SPECIES PROFILE: SIX-SPOTTED FISHING SPIDER

There are over 43,000 species of spiders across the globe, about 3,400 of which are found in North America, and 729 confirmed to be found in BC. Spiders are one of the smallest creatures to instil such great amounts of fear in people. The species of nursery web spider that will be the focus of this week’s Species Profile should be feared, and is rather quite fascinating!

Dolomedes triton is also known as the six-spotted fishing spider, so named for the spots on the underside of it’s body. It is also identified by a pale stripe running along each side of the grey or brown coloured body. As with many spiders species, the females are much larger than the males, up to 6 cm in length.

Dolomedes triton is considered semi-aquatic and appropriately named after the Greek god Triton, messenger of the sea. Common habitats include ponds, lake shores, and even slow moving streams. Other common names of this species include the “raft spider”, or “dock spider” as they are able to run on water, and are often found near vegetation, rocks, or structures on or near water (such as docks). Dolomedes triton is common throughout southern Canada, the US, and Central and South America.

The six-spotted fishing spider hunts by anchoring its rear legs to a surface and spreading its forward legs onto water where it awaits stimulation, similar to how other spider species might practice on a web. Dolomedes triton eats other invertebrate insects, as well as tadpoles and even small fish! They are also able to move under water by crawling along plant stems and leaves. This behaviour is for catching prey and escaping predators.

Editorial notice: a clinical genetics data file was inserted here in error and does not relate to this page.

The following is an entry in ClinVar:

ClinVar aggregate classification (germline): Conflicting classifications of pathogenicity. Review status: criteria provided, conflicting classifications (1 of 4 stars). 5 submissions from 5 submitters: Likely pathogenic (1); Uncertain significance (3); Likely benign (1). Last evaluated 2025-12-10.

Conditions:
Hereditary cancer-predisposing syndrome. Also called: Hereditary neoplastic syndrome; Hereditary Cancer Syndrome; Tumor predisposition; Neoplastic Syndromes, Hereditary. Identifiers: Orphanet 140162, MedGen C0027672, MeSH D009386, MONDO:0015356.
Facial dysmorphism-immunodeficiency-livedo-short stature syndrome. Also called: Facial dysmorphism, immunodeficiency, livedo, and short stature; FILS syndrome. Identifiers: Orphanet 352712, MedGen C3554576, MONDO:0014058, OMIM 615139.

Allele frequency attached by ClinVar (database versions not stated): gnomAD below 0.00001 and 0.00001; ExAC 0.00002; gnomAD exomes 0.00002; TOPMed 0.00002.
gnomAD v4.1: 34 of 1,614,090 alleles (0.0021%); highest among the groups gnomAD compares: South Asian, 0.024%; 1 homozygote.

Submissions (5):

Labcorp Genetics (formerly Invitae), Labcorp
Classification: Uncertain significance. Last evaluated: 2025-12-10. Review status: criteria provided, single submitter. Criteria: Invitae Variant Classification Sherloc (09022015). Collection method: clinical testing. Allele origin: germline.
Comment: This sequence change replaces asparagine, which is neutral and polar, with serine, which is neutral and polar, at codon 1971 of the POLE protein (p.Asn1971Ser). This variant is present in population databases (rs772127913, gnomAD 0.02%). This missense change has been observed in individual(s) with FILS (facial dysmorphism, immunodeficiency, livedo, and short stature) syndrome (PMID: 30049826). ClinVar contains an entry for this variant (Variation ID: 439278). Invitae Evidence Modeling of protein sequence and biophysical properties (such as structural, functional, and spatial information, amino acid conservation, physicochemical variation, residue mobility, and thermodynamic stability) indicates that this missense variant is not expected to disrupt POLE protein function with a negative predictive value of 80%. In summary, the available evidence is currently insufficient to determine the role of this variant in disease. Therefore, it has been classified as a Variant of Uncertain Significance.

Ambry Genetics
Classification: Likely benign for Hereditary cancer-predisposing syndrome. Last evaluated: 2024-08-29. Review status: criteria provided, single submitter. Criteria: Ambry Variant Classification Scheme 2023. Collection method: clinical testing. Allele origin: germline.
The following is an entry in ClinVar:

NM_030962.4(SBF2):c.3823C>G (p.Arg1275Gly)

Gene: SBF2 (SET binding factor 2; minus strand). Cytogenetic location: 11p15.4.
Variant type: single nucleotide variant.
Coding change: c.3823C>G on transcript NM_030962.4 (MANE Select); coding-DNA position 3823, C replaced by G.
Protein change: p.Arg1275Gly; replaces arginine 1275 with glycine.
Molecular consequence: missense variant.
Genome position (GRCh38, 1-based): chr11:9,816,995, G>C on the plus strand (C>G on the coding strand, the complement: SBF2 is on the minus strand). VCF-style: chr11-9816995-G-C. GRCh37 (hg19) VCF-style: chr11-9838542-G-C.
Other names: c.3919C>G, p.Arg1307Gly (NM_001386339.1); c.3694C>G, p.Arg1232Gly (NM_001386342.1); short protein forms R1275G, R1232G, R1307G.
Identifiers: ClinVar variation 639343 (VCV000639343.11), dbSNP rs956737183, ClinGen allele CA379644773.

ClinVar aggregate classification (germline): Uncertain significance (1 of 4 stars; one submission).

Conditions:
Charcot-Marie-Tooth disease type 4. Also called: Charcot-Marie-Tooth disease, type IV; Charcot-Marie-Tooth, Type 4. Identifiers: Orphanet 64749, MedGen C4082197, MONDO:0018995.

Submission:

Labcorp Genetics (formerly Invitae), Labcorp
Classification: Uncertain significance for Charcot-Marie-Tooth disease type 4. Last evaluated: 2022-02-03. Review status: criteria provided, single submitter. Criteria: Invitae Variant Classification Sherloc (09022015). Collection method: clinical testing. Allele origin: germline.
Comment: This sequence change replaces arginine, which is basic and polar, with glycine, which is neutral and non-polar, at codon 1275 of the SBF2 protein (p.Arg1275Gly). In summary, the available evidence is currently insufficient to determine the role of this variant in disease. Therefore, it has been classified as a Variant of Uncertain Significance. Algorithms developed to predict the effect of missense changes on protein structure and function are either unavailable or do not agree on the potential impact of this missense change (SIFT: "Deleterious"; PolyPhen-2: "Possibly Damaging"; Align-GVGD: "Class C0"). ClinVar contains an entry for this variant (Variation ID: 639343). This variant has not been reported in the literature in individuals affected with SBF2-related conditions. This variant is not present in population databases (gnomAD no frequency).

taken by our friends at the Creston Valley Wildlife Management Area

Photo taken by our friends at the Creston Valley Wildlife Management Area

Dolomedes triton is of the family Pisauridae, or the nursery web spiders, which characteristically build a nursery tent over and amongst vegetation to protect their egg sac. Another interesting fact about nursery web spiders is that, similar to most spider species, females are known to eat the male after mating. To prevent this act of cannibalism, male nursery web spiders often present the females with an insect gift to satisfy their mates hunger.

Here is a link to the photo by our friends at the Creston Valley Wildlife Management Area which inspired this Species Profile.

Here is a link to a neat video of a six-spotted fishing spider catching a small fish.

Don’t forget to keep in touch with us on Facebook, Twitter, and Flickr, and stay tuned for the next post from BCWF Wetlands team!

Banner image taken from WikiCommons.

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